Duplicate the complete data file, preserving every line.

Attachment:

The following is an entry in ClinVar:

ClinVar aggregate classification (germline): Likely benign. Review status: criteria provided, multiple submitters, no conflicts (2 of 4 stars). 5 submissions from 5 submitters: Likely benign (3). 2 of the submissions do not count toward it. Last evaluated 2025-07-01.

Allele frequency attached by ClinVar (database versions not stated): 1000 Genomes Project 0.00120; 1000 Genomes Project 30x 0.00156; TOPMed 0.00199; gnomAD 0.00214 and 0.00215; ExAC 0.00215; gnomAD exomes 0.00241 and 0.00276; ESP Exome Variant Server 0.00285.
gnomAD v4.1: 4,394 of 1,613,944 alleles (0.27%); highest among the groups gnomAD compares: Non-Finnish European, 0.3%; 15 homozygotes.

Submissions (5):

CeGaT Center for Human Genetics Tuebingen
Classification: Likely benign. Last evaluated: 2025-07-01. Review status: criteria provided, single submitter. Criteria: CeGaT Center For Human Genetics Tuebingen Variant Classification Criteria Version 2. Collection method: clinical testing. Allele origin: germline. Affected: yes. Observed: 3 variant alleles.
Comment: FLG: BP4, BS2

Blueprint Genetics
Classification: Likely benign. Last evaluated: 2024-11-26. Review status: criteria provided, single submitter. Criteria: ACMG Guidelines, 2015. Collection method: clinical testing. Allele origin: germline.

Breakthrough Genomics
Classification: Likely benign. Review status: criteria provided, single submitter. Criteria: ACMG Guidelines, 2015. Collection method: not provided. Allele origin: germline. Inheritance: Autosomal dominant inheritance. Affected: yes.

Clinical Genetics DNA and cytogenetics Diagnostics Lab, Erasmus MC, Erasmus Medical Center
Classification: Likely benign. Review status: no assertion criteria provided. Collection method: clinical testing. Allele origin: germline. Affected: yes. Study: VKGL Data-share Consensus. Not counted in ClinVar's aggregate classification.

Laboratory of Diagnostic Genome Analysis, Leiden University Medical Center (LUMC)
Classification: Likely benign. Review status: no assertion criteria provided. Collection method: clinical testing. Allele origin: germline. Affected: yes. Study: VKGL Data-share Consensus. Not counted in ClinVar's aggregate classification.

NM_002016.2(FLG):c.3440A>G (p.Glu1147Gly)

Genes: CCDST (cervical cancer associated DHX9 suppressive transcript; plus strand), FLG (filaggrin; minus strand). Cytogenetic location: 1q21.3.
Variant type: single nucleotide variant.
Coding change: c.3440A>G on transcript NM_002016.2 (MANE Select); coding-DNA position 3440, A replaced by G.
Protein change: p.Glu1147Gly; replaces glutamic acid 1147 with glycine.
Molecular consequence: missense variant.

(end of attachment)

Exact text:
The following is an entry in ClinVar:

ClinVar aggregate classification (germline): Likely benign. Review status: criteria provided, multiple submitters, no conflicts (2 of 4 stars). 5 submissions from 5 submitters: Likely benign (3). 2 of the submissions do not count toward it. Last evaluated 2025-07-01.

Allele frequency attached by ClinVar (database versions not stated): 1000 Genomes Project 0.00120; 1000 Genomes Project 30x 0.00156; TOPMed 0.00199; gnomAD 0.00214 and 0.00215; ExAC 0.00215; gnomAD exomes 0.00241 and 0.00276; ESP Exome Variant Server 0.00285.
gnomAD v4.1: 4,394 of 1,613,944 alleles (0.27%); highest among the groups gnomAD compares: Non-Finnish European, 0.3%; 15 homozygotes.

Submissions (5):

CeGaT Center for Human Genetics Tuebingen
Classification: Likely benign. Last evaluated: 2025-07-01. Review status: criteria provided, single submitter. Criteria: CeGaT Center For Human Genetics Tuebingen Variant Classification Criteria Version 2. Collection method: clinical testing. Allele origin: germline. Affected: yes. Observed: 3 variant alleles.
Comment: FLG: BP4, BS2

Blueprint Genetics
Classification: Likely benign. Last evaluated: 2024-11-26. Review status: criteria provided, single submitter. Criteria: ACMG Guidelines, 2015. Collection method: clinical testing. Allele origin: germline.

Breakthrough Genomics
Classification: Likely benign. Review status: criteria provided, single submitter. Criteria: ACMG Guidelines, 2015. Collection method: not provided. Allele origin: germline. Inheritance: Autosomal dominant inheritance. Affected: yes.

Clinical Genetics DNA and cytogenetics Diagnostics Lab, Erasmus MC, Erasmus Medical Center
Classification: Likely benign. Review status: no assertion criteria provided. Collection method: clinical testing. Allele origin: germline. Affected: yes. Study: VKGL Data-share Consensus. Not counted in ClinVar's aggregate classification.

Laboratory of Diagnostic Genome Analysis, Leiden University Medical Center (LUMC)
Classification: Likely benign. Review status: no assertion criteria provided. Collection method: clinical testing. Allele origin: germline. Affected: yes. Study: VKGL Data-share Consensus. Not counted in ClinVar's aggregate classification.

NM_002016.2(FLG):c.3440A>G (p.Glu1147Gly)

Genes: CCDST (cervical cancer associated DHX9 suppressive transcript; plus strand), FLG (filaggrin; minus strand). Cytogenetic location: 1q21.3.
Variant type: single nucleotide variant.
Coding change: c.3440A>G on transcript NM_002016.2 (MANE Select); coding-DNA position 3440, A replaced by G.
Protein change: p.Glu1147Gly; replaces glutamic acid 1147 with glycine.
Molecular consequence: missense variant.